What is the difference between "sum" and "existo" verbs? Would "Cogito, ergo sum" be equivalent to "Cogito, ergo existō"?

  • Welcome to the site, and very interesting question! But I'm afraid the answer has more to do with the philosophical meaning of to be (and the distinction made between being and existence) rather than with Latin language.
    – Rafael
    Aug 20, 2017 at 23:18
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    @Rafael I don't really think this question is purely philosophical. They could be asking whether or not one can substitute existo in where sum is used, and vice-versa (i.e. are the definitions similar enough where they can be interchanged, or do they have different connotations).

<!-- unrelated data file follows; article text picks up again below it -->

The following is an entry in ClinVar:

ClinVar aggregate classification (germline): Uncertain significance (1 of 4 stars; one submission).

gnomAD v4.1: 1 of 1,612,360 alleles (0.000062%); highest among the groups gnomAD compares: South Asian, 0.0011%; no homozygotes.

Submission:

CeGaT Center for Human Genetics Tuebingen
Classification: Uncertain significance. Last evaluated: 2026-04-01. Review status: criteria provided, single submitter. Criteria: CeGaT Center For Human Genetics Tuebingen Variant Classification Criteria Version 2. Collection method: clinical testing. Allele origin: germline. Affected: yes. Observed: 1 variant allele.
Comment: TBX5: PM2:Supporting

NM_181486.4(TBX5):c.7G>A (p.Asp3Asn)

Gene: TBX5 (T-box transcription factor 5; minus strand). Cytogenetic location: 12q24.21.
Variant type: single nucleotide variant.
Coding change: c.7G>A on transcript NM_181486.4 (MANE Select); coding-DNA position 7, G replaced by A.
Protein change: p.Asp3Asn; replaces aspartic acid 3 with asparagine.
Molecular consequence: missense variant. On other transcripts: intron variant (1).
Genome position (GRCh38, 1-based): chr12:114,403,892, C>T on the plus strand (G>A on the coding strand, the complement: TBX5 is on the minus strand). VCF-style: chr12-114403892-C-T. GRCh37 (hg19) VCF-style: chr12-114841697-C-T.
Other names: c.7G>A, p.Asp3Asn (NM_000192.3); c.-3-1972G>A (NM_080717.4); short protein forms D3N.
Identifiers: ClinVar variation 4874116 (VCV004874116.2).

– Sam K
    Aug 20, 2017 at 23:36
  • Agreed. The cogito ergo sum only makes philosophy more likely to be involved. Let's see what the OP has to say. Note that in philosophical terms the parallel sum/existo is the same as English to be/exist. I don't know if a more general context (classical Latin or daily English usage) gives additional insights
    – Rafael
    Aug 21, 2017 at 1:04

1 Answer 1


All the classical Latin dictionaries (Lewis and Short etc etc) I have consulted treat existo and exsisto as alternative forms, with two main meanings. The first is to step or come out, emerge, appear, often but not always used with the nuance of originating or arising. The second - an extension of the first meaning - is to be visible: to exist with the nuance of being discernible. Most of the citations given for the use of the word in this second sense are from Cicero and the implication for me is that "existo" had a narrower (and perhaps more learned) range of use.

Sum would be, I think, the more normal way of translating I am; existo would appear to emphasise coming into being or being manifest.

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